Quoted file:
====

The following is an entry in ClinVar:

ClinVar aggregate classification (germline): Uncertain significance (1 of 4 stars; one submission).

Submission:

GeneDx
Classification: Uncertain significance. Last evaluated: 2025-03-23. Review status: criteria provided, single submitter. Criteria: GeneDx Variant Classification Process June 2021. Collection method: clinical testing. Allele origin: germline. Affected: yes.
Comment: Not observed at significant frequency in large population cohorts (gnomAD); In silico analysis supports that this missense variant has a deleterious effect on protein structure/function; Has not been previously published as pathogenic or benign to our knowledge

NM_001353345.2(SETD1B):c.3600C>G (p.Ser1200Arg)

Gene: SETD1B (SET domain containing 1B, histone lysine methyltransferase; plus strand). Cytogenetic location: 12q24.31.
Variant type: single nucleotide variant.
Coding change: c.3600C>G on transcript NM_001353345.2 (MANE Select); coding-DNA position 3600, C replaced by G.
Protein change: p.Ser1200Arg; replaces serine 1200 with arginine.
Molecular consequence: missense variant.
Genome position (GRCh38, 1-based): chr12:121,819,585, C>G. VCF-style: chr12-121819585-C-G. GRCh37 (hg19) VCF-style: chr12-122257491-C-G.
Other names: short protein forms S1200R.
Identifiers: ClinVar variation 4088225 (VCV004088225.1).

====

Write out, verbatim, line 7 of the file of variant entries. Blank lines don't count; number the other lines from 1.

NM_001353345.2(SETD1B):c.3600C>G (p.Ser1200Arg)